Israelis, Palestinians Agree to Deal

Israel (search) and the Palestinians have agreed to halt nearly a week of fighting after militant groups pledged to halt rocket fire on southern Israeli towns, Palestinian officials said Sunday.

The deal, which Israeli officials refused to confirm, would bring an end to the second serious round of violence since Israel completed its withdrawal from the Gaza Strip (search) last month. While many had expected the withdrawal to restart peace efforts, the two sides have not done so.

The announcement of a halt in fighting came as a top Israeli counterterrorism official warned that Al Qaeda (search) operatives had infiltrated Gaza. Danny Arditi, Prime Minister Ariel Sharon's (search) counterterrorism adviser, said the infiltration likely occurred during several days of chaos following the Gaza withdrawal.

The confusion along the southern border allowed thousands of people to cross between Egypt and Gaza unhindered. The breaching "apparently allowed Al Qaeda and all kinds of international Jihad elements to enter the Gaza Strip," Arditi told Army Radio.

Army Radio reported that Israeli security agents caught three Palestinian militants early this month as they were on their way from Gaza to the West Bank (search) to set up a cell to fire rockets at Israel.

Militants in Gaza have shot hundreds of rockets at Israeli towns, but West Bank militants have not fired rockets or mortars at Jewish settlements and Israeli towns.

The report said three leaders of the Gaza Popular Resistance Committees were arrested by Shin Bet security agents in Israel's Negev Desert after they left Gaza through a tunnel to Egypt and then crossed into Israel over the lightly guarded Israel-Egypt border.

Army Radio, quoting an unidentified senior security official, said the three had funds from the Palestinian militant group Hamas and the Lebanon-based Hezbollah. Israel's government declined to comment on the report.

During his weekly Cabinet meeting Sunday, Sharon promised "severe" retaliation if attacks on Israel continue. But he said he disagreed with comments by Defense Minister Shaul Mofaz in a newspaper interview Friday that peace would be impossible with the current Palestinian leadership.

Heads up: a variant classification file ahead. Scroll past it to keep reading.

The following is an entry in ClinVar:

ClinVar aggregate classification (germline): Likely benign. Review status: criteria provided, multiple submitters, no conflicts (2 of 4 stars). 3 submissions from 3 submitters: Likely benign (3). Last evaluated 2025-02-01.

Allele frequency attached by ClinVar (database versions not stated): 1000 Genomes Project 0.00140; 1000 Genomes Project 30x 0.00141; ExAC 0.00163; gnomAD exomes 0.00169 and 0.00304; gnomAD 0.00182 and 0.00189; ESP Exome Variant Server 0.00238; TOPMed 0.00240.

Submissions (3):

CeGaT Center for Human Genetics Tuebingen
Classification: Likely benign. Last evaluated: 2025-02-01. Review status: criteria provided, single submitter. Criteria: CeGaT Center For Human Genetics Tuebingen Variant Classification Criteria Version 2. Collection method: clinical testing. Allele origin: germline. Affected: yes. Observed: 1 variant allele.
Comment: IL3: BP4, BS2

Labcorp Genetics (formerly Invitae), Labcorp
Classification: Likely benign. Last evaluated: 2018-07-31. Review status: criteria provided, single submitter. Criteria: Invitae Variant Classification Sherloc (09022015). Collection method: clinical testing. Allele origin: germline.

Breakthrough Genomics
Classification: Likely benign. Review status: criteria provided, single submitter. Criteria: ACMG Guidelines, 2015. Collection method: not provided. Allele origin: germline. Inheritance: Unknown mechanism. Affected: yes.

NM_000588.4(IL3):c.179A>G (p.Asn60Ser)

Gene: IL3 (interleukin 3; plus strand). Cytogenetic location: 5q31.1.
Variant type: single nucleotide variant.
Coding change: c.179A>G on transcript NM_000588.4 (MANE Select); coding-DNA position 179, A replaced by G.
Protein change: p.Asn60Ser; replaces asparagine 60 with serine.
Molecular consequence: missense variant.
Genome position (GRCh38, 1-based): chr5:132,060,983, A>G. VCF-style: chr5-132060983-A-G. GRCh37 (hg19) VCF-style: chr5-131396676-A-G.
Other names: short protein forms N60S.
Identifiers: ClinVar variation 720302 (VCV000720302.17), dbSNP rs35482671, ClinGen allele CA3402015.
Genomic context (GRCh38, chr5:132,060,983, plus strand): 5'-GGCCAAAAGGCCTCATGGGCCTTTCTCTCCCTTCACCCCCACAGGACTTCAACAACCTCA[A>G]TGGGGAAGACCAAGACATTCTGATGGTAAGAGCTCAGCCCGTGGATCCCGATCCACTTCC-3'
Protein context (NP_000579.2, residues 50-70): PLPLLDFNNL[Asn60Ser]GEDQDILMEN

"This is not the right approach," Sharon told his Cabinet. "We have to try to make efforts to reach an agreement alongside our fight against terror."

The latest round of violence erupted early last week after Israel killed a top Islamic Jihad gunman in an arrest raid. The group responded with a suicide bombing in the central Israeli town of Hadera, killing five people and unleashing a fresh Israeli offensive in Gaza and the northern West Bank.

Israel has pounded Gaza with airstrikes, artillery fire and deafening sonic booms, while Islamic Jihad militants have fired rockets and mortar shells into southern Israel. The violence has stepped up pressure on Palestinian leader Mahmoud Abbas (search) to act on long-standing Israeli and U.S. demands to crack down on militants.

Palestinian Interior Ministry officials said Sunday the militants had agreed to halt the rocket fire. They spoke on condition of anonymity pending an official announcement later in the day. Palestinian factions, including Islamic Jihad and other militant groups, were scheduled to meet Sunday evening.

Nabil Abu Rdeneh, a top adviser to Abbas, said Israel and the Palestinians agreed to stop the hostilities after U.S. intervention.

"Both sides have agreed to stop attacks," he said. "What is required now is to preserve the truce and calm, and every (Palestinian) party should adhere to the political and national positions ... and create an atmosphere that allows working in a way that serves the Palestinian people."

The latest violence has severely tested a cease-fire declared by Abbas and Sharon last February.

Islamic Jihad has only loosely adhered to the truce, carrying out numerous attacks, including four suicide bombings since it went into effect. It says its attacks are reprisals for Israeli violations of the truce.

Khaled al-Batch, an Islamic Jihad spokesman in Gaza, said in a statement that the group is "committed to the mutual calm as long as the Zionists are committed to this calm."

In Gaza, Israel reopened two crossings Sunday to allow cargo and other goods in and out of the coastal area, but a travel ban for the area's Palestinians remained in effect, the army said. Israel closed Gaza's cargo crossings after the Hadera bombing.

Since withdrawing from Gaza last month, Israel has sporadically opened and closed the Karni cargo crossing, but kept closed Gaza's border with Egypt — the only way for Palestinians in the coastal area to travel abroad.

The travel restrictions have hurt the Gaza economy, and the Palestinians want the crossings quickly reopened. Israel first wants security measures in place.